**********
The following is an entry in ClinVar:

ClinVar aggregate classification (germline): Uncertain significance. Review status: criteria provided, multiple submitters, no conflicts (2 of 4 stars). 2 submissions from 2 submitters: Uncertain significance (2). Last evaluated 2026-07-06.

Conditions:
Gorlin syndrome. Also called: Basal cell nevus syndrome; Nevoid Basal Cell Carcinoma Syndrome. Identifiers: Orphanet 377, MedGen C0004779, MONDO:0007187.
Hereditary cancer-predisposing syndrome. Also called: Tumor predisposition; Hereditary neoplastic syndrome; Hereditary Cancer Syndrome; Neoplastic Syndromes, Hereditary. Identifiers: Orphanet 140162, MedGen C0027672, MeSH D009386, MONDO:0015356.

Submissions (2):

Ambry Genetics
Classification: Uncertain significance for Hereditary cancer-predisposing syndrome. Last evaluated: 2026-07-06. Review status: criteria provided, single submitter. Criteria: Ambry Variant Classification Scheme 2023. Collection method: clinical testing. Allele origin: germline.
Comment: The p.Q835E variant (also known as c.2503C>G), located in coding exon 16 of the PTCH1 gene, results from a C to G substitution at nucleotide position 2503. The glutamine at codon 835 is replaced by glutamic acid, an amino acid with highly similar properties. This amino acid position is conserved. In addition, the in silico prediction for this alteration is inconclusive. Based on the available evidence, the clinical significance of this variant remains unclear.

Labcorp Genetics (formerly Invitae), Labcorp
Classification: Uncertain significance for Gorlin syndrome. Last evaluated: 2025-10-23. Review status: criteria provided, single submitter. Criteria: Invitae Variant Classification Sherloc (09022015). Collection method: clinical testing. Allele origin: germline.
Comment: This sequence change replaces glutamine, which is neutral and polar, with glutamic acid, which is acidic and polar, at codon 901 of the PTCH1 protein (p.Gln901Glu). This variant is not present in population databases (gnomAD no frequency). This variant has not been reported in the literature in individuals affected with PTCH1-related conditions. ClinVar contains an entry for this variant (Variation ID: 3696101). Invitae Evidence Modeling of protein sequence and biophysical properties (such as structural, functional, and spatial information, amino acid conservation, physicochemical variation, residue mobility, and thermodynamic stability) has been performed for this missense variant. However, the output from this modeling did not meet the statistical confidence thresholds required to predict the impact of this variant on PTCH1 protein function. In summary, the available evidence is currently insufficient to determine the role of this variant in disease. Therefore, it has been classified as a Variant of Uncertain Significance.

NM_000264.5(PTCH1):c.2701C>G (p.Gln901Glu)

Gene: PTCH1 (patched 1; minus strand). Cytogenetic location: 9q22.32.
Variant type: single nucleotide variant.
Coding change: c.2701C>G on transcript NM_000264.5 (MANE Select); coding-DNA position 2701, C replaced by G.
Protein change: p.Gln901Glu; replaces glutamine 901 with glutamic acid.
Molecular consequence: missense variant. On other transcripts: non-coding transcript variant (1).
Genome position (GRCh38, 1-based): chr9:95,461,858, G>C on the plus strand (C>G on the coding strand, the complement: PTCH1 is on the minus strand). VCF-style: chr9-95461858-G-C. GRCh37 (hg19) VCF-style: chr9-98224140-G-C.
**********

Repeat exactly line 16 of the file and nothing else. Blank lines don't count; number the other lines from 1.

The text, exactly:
Coding change: c.2701C>G on transcript NM_000264.5 (MANE Select); coding-DNA position 2701, C replaced by G.